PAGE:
How about us? Do we believe? Do we try to do good and be good citizens and make this world a better place?

Or do we receive Him … really, deeply seek and receive the Lord of Lords, the King of Kings?

 

 

 

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It’s always so cool when the Holy Spirit reveals something new as I read scripture. In a few cases He has built on something He showed me long ago; the revealing is in stages and that really “wows” me!

I was reminded of one of those lessons this week when we read Matthew’s account of the genealogy of Jesus at mass … but it started long before that.

During a study of Ruth, I was touched by how kind Boaz was to Ruth from the first time he met her. She noticed it too and asked him how she had come to find favor with him and he simply said he had heard of the good things she had done for Naomi.

My original lesson from this was how our words can affect other peoples’ opinions. We are repeatedly cautioned in the Bible to guard our words and that they can be destructive – they can hurt or they can heal. Even one of the commandments is about bearing false witness.

So the Holy Spirit helped me appreciate the unknown person who had given Boaz such a positive report and good first impression of Ruth. Think about it – Naomi left the community with her husband and sons only to return years later with a foreign woman and a story about how the men had all died. Wouldn’t THAT be the topic of hot gossip and uncharitable speculation in any community!

I took that lesson to heart and thought of it once in a while when the Holy Spirit stirred it up within me again – usually when I caught myself about to gossip or say something unkind!

Years later I was starting a study of Matthew and it begins with that genealogy. I was paying attention to it more than usual, trying to associate any of the familiar names with their stories in the Old Testament.

And that’s when I noticed: “Salmon the father of Boaz, whose mother was Rahab.”

Holy cow! That partly explained Boaz’s reaction to Ruth! Rahab was a foreigner who joined the tribe of Israel, too! Boaz would have been a mixed-race child, half Israelite from his father and half Canaanite from his mother. He would have been painfully familiar with the trials a “foreigner” faced within a community. I imagine he suffered certain attitudes toward his mother and toward himself growing up; perhaps he wondered why they had to be “different.”

We can see how God prepared him for the moment he met Ruth, how he shaped Boaz to treat her with kindness and to receive her as his wife. Perhaps as a mixed-race man, he had not been found “acceptable” as a husband to any of the Israelite women.

God brought Boaz and Ruth together in a surprising way and they were blessed to be the parents of Obed, the grandparents of Jesse, and the great-grandparents of King David.

Wow! All ancestors of Joseph, the husband of Mary.

I have never heard a sermon tying all of this together; I have never read a commentary that notes it. I guess it’s just one of those little lessons given to me in a personal way, and I think about it when I find myself suffering a trial and wondering what it means.

Sometimes we eventually see a lesson we were supposed to learn in it or can look back and see how it shaped us in a certain way.

But other times I think we may never know in this life the work that God is doing within us and the ways He uses it for others, maybe even far into the future.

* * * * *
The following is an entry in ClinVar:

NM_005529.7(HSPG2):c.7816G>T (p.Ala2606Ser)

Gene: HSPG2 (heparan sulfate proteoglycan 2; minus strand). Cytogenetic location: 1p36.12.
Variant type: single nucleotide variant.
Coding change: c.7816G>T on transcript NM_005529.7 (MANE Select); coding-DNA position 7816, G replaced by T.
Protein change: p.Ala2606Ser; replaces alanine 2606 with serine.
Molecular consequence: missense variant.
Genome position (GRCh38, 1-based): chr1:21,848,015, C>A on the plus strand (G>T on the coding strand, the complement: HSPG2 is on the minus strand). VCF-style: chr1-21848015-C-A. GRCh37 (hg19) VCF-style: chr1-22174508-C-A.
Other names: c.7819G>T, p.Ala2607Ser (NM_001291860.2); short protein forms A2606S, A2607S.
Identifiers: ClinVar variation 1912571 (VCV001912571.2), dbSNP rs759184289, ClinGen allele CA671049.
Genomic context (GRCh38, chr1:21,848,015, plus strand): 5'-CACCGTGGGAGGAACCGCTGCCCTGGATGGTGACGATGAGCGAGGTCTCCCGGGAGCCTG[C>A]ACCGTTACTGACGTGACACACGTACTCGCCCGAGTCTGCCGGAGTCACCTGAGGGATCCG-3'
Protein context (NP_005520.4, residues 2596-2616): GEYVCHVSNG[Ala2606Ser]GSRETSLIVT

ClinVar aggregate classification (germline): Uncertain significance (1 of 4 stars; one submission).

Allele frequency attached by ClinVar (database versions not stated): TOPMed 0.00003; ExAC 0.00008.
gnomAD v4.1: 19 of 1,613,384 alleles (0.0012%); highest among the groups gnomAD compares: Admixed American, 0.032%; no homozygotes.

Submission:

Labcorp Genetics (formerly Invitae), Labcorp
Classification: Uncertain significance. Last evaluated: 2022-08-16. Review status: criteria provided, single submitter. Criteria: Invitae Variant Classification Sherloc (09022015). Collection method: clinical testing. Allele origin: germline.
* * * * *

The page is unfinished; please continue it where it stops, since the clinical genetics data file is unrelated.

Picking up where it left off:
When I am struggling, I find that very comforting.

 

 

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In this post I noted two passages in the book of Job that refer to Jesus … places where I see Jesus in the Old Testament.

Today it happened again; a very short but oh-so-precious scene just filled my heart.

God is quizzing Job and in 39: 9, He asks:

Will the wild ox consent to serve you, and to pass the nights by your manger?

Soon we will enter the season of Advent and that scene of the baby in the manger with an ox, a donkey and lambs surrounding Him will often be displayed. I will have a new love for that scene, now, thinking of the ox consenting to serve God and to pass the night by His manger.

Wow … that is just so beautiful to ponder!

 

 

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Twice now I’ve seen Jesus in the book of Job.

Quite some time ago I was struck by Job’s actions in the very first chapter:

His sons used to take turns giving feasts, sending invitations to their three sisters to eat and drink with them. And when each feast had run its course, Job would send for them and sanctify them, rising early and offering sacrifices for every one of them. For Job said, “It may be that my children have sinned and cursed God in their hearts.” Job did this habitually. (Job 1:4-5)

How cool is that, that Job would habitually offer sacrifices for every one of his children in case they had sinned?

I pondered how I might do the same for my own children. We don’t offer sacrifices today as they did in the Old Testament. The reason is simple … the perfect sacrifice has been made: Jesus’ blood was shed for our sins and He is the lamb that was slain.

And I came to realize that in a way, I could do as Job did – offering the sacrifice that Jesus already made – for the forgiveness of sins for my children. The Divine Mercy novena does just that and is a perfect prayer I can offer for my loved ones!

I have been very blessed since the Holy Spirit showed me that; I love seeing Jesus in the Old Testament!

This morning I was reading Job chapter 9. Job is lamenting how far he is separated from a mighty and holy and all-powerful God who is unapproachable and cannot be questioned. And I saw Jesus again …

“Would that there were an arbiter between us, who could lay his hand upon us both and withdraw his rod from me,

So that his terrors did not frighten me; that I might speak without being afraid of him. Since this is not the case with me, I loathe my life. ” (Job 9:33-35)

How blessed we are to have an arbiter! I thank God for His wisdom and mercy in sending His son to become one of us, approachable, a friend, our brother.

Who could have imagined it, or thought to ask for it?